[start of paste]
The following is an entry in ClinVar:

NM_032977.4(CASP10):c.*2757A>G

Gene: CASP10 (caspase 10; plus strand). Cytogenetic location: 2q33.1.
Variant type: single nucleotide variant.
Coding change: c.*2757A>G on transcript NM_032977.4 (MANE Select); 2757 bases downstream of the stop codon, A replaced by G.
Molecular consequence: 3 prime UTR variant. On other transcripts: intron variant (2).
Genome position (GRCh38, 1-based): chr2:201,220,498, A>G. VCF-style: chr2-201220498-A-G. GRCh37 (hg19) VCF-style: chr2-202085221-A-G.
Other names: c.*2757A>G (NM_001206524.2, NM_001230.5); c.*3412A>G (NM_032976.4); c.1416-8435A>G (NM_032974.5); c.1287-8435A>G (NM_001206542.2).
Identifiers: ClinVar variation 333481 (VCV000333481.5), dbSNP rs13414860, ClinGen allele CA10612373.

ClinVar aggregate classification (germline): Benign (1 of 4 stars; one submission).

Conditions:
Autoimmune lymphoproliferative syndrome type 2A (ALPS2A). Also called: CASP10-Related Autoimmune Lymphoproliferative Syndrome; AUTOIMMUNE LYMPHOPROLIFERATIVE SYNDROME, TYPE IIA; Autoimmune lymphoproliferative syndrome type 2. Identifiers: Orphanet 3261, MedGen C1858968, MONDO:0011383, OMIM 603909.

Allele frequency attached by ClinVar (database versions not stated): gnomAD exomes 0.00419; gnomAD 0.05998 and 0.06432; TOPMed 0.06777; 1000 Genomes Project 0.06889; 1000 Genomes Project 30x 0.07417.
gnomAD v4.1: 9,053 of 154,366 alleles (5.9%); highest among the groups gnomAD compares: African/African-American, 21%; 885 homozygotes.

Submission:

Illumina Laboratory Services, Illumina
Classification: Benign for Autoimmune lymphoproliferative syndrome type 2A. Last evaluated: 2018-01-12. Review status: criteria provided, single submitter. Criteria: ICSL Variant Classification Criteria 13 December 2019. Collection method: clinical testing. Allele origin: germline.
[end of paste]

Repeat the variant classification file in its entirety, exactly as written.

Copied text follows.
The following is an entry in ClinVar:

NM_032977.4(CASP10):c.*2757A>G

Gene: CASP10 (caspase 10; plus strand). Cytogenetic location: 2q33.1.
Variant type: single nucleotide variant.
Coding change: c.*2757A>G on transcript NM_032977.4 (MANE Select); 2757 bases downstream of the stop codon, A replaced by G.
Molecular consequence: 3 prime UTR variant. On other transcripts: intron variant (2).
Genome position (GRCh38, 1-based): chr2:201,220,498, A>G. VCF-style: chr2-201220498-A-G. GRCh37 (hg19) VCF-style: chr2-202085221-A-G.
Other names: c.*2757A>G (NM_001206524.2, NM_001230.5); c.*3412A>G (NM_032976.4); c.1416-8435A>G (NM_032974.5); c.1287-8435A>G (NM_001206542.2).
Identifiers: ClinVar variation 333481 (VCV000333481.5), dbSNP rs13414860, ClinGen allele CA10612373.

ClinVar aggregate classification (germline): Benign (1 of 4 stars; one submission).

Conditions:
Autoimmune lymphoproliferative syndrome type 2A (ALPS2A). Also called: CASP10-Related Autoimmune Lymphoproliferative Syndrome; AUTOIMMUNE LYMPHOPROLIFERATIVE SYNDROME, TYPE IIA; Autoimmune lymphoproliferative syndrome type 2. Identifiers: Orphanet 3261, MedGen C1858968, MONDO:0011383, OMIM 603909.

Allele frequency attached by ClinVar (database versions not stated): gnomAD exomes 0.00419; gnomAD 0.05998 and 0.06432; TOPMed 0.06777; 1000 Genomes Project 0.06889; 1000 Genomes Project 30x 0.07417.
gnomAD v4.1: 9,053 of 154,366 alleles (5.9%); highest among the groups gnomAD compares: African/African-American, 21%; 885 homozygotes.

Submission:

Illumina Laboratory Services, Illumina
Classification: Benign for Autoimmune lymphoproliferative syndrome type 2A. Last evaluated: 2018-01-12. Review status: criteria provided, single submitter. Criteria: ICSL Variant Classification Criteria 13 December 2019. Collection method: clinical testing. Allele origin: germline.